I used to teach students in Africa and Kenya years ago. My real aim was to bring them to the Lord. They had certain standard objections which they used as excuses for rejecting the gospel. One of them was there are too many hypocrites in the church. Well, my answer was the New Testament indicates very plainly there are going to be hypocrites in the church so, if there were no hypocrites in the church the New Testament wouldn't be true. The fact that there are hypocrites in the church indicates the New Testament is true and therefore, you ought to believe it. Only just make sure that you're not a hypocrite yourself. So here we have a situation and I personally have to say frankly I believe it applies to contemporary Christendom all over the world where we have wheat and tares growing side by side.

And it's not our business to eliminate the tares. Our responsibility is to make sure that we are wheat. But, the interesting thing if you look at it from a natural point of view is the same climate that is needed to ripen the wheat ripens the tares also. So, if you want the wheat to ripen you've got to be prepared to accept that the tares are ripening along with them. You can't have one without the other. I believe that's true of the age in which we live. If I were to choose one single word to describe the climate which ripens both the wheat and the tares, it would be permissiveness. Which, I have lived long enough to know, is an amazing feature of the period following World War II. Those of you that weren't alive and kicking before World War II have no way of knowing how different Britain is from what it used to be.

If people had told me when I was a boy of about 12 what it would be like in Britain after World War II, I could not have believed them. The whole climate has totally changed and, as I said, the word I would use is permissiveness. Basically, you can get away with anything today somewhere. That's true in the world, it's also true in the church. You see, people can do things in church now they never could have done 50 years ago. Clapping your hands? Unheard of. I remember going into a Pentecostal meeting in 1941 and the people were clapping their hands. I was horrified. And then they sang from red hymn books. And then they repeated the choruses.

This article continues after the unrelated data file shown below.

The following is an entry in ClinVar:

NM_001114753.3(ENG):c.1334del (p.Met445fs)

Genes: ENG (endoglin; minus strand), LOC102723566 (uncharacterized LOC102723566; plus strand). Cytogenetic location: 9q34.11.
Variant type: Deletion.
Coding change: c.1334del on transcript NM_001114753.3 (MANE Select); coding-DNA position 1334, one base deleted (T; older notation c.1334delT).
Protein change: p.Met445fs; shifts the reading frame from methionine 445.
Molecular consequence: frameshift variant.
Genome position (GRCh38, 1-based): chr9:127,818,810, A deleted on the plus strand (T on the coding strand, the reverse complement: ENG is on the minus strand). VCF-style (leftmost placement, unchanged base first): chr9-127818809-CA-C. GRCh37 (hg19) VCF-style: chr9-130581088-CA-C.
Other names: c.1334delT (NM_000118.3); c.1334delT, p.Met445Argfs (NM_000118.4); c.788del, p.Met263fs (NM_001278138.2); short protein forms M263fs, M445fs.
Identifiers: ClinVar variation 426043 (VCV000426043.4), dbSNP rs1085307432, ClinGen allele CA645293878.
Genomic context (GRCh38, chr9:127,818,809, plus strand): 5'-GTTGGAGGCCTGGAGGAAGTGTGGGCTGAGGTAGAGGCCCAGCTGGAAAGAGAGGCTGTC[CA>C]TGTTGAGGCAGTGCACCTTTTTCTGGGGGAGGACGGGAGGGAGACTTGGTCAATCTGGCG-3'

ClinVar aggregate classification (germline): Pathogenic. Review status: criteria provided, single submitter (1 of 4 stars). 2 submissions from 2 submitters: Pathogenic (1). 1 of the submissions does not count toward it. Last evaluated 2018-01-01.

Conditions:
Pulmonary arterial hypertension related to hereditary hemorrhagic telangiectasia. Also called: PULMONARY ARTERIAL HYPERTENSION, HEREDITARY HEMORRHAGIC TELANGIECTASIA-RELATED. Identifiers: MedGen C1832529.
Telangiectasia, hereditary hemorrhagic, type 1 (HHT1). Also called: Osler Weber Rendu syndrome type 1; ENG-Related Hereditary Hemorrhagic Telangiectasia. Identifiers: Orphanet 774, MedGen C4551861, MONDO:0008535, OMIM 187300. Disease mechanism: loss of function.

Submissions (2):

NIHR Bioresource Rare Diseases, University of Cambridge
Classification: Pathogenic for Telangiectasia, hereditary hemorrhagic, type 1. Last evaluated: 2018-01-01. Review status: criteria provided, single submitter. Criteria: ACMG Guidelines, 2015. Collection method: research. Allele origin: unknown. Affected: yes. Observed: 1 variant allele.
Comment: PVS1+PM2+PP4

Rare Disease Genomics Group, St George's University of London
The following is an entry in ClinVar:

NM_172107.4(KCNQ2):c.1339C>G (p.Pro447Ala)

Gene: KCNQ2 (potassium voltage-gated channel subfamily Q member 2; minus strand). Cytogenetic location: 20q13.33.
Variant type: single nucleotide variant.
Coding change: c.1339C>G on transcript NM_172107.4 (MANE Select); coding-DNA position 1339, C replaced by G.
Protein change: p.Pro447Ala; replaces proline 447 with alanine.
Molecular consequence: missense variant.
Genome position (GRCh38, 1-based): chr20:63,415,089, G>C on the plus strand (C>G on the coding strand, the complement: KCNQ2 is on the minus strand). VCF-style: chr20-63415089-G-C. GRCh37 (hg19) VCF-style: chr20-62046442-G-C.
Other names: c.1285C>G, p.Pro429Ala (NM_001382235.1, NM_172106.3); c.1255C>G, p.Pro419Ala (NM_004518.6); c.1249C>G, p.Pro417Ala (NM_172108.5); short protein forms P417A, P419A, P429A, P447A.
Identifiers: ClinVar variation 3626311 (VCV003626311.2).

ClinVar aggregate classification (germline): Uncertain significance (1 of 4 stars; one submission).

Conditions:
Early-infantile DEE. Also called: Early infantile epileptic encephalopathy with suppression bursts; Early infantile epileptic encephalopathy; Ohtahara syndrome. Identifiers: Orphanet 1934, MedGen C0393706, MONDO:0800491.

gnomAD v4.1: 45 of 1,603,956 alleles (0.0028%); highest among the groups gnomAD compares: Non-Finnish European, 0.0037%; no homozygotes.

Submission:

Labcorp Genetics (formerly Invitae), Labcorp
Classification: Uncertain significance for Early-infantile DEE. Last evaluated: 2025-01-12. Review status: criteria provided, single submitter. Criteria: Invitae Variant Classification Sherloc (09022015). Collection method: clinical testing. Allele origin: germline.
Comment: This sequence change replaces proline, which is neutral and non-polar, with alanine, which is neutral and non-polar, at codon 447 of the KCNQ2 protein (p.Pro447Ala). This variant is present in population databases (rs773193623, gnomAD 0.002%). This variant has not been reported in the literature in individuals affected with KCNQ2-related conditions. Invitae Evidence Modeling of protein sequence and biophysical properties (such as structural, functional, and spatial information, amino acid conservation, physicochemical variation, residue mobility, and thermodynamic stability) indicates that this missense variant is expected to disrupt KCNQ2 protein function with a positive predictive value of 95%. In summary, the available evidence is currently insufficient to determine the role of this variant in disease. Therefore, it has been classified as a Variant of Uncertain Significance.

I never heard of choruses before that. That was just a little part of it. The man who was the preacher had been a taxi driver before he became a preacher and he was telling the story of David the shepherd boy and King Saul. He was one of those preachers who believed in making it really vivid so, he was conducting an imaginary dialogue between David and King Saul. So, when he was speaking in the character of David he would stand on the platform, and look up over a bench. When he was speaking in the character of King Saul he would stand on the bench and look at where he'd been when he was David.

I was just following this thing, I mean, I just came out of seven years at Cambridge University, I wasn't used to this kind of thing. While he was making an impassioned speech as King Saul, the bench collapsed and he fell to the ground with a loud thud! Well, you know, I thought this is just part of it all. Who knows where to draw the line in a place like this?

Since then, believe me, that was just very little compared to what we've seen. Dancing, I mean, really, there's practically no limit to what people do somewhere. I'm not against any of these things, I'm just pointing out that it used not to be that way. The climate has changed. It's changed in the world but it's also changed in the church. And really, it's a test of our motives because if you want to do evil things there's very little to restrain you. And if you want to do good things and obey the scripture you can do it. There's freedom for both the wheat and the tares. That's the climate in which we're coming to the close of this age.